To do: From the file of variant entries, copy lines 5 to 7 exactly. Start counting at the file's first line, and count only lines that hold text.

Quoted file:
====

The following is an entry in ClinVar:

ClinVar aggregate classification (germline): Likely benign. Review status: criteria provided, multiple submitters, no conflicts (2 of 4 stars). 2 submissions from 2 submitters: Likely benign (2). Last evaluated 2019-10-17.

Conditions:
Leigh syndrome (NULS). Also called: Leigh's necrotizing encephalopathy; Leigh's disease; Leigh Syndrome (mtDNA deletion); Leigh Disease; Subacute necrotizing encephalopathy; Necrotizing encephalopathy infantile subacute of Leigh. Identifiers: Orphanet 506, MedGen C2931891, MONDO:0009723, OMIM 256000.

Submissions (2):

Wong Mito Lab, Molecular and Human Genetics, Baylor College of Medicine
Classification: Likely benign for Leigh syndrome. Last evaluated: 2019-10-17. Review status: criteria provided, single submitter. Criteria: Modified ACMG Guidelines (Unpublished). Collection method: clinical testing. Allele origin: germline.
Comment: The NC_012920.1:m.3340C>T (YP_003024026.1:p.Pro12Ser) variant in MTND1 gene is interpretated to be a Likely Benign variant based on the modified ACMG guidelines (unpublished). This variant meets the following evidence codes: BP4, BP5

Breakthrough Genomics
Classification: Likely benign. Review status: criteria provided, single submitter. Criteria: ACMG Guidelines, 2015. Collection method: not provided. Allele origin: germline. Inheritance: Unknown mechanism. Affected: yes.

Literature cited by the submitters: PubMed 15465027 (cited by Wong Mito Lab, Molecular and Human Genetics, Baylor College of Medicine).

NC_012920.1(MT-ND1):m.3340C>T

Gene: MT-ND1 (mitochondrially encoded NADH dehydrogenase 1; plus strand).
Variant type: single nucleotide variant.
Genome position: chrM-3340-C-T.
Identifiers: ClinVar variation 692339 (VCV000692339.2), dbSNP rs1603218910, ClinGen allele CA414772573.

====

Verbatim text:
Submissions (2):

Wong Mito Lab, Molecular and Human Genetics, Baylor College of Medicine
Classification: Likely benign for Leigh syndrome. Last evaluated: 2019-10-17. Review status: criteria provided, single submitter. Criteria: Modified ACMG Guidelines (Unpublished). Collection method: clinical testing. Allele origin: germline.